A History of the County of Warwick: Volume 5, Kington Hundred. Originally published by Victoria County History, London, 1949.
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Population: 1911, 142; 1921, 125; 1931, 101.
The small parish, 1½ miles in length from east to west and ¾ mile in breadth, is bounded on the south and west by the River Stour. The road from Shipston-on-Stour to Chipping Norton runs from north to south across the western end of the parish, and the village lies between this road and one from Willington.
The village is small and has a few buildings of some age with stone walls and stone-tiled roofs. One house just east of it on the north side of the roadway is dated 1730: it has red-brick walls with diaper patterning in black bricks in the upper story and rusticated stone quoins. The tall windows have wood casements and transoms and the front entrance has a curved hood. The roof is covered with stone tiles.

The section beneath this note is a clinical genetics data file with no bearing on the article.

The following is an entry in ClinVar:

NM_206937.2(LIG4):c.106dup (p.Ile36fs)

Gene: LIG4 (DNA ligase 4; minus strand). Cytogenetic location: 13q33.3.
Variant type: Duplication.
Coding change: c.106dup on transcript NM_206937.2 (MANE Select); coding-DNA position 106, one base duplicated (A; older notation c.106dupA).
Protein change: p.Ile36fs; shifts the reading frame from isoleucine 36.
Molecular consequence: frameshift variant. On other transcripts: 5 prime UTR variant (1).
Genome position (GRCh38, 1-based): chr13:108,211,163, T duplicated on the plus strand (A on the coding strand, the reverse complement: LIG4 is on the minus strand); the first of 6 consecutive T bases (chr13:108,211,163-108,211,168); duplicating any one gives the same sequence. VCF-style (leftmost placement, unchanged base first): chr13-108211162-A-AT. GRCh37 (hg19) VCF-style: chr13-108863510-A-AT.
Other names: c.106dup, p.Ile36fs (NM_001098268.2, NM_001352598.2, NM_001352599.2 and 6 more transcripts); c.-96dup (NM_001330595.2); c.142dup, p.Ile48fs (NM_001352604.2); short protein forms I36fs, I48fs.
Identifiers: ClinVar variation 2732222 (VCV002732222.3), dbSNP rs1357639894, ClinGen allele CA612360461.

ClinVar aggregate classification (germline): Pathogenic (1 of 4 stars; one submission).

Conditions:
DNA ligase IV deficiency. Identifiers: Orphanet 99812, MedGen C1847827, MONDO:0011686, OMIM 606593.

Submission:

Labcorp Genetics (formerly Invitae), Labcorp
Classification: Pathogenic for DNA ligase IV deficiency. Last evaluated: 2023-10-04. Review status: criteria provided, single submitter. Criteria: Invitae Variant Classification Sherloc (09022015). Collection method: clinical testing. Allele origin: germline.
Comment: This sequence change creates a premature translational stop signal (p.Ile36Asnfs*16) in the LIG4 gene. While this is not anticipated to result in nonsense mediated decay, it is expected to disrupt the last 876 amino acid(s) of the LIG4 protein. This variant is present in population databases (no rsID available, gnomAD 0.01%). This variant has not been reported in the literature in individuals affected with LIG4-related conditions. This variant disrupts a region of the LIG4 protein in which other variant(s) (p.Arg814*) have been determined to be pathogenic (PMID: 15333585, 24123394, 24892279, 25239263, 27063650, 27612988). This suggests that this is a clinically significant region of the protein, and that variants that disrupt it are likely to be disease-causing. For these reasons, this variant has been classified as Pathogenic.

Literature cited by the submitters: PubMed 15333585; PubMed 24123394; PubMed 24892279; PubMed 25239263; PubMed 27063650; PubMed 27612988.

The old Manor House, south-west of the churchyard, appears to be of early-16th-century origin but has been considerably altered. The walls, of stone rubble with angle dressings, retain two or three of the original stone mullioned windows with labels. The old plan was a half-H shape with the wings projecting to the south: the flush north face of three practically equal bays overlooks the churchyard; each bay has a gable head: the easternmost has plastering, but some of it is missing and exposes ancient timber-framing: the other two gables are weather-boarded and project on moulded bressummers now plastered. The interior has also been much altered, but the ground floor ceiling of the middle bay of the house (now reduced on the south side for a modern staircase) retains most of its early-16th-century moulded beams to show it was originally divided into three compartments by two. The kitchen, in the west wing, also has a moulded beam and the ceiling was probably similar but has been more altered. This room had a very large fire-place (now reduced) with an oak lintel.
The east wing has three-light windows in the east and north walls; it is mainly used now as cellars, &c., but was of more importance formerly. There are later additions to the south.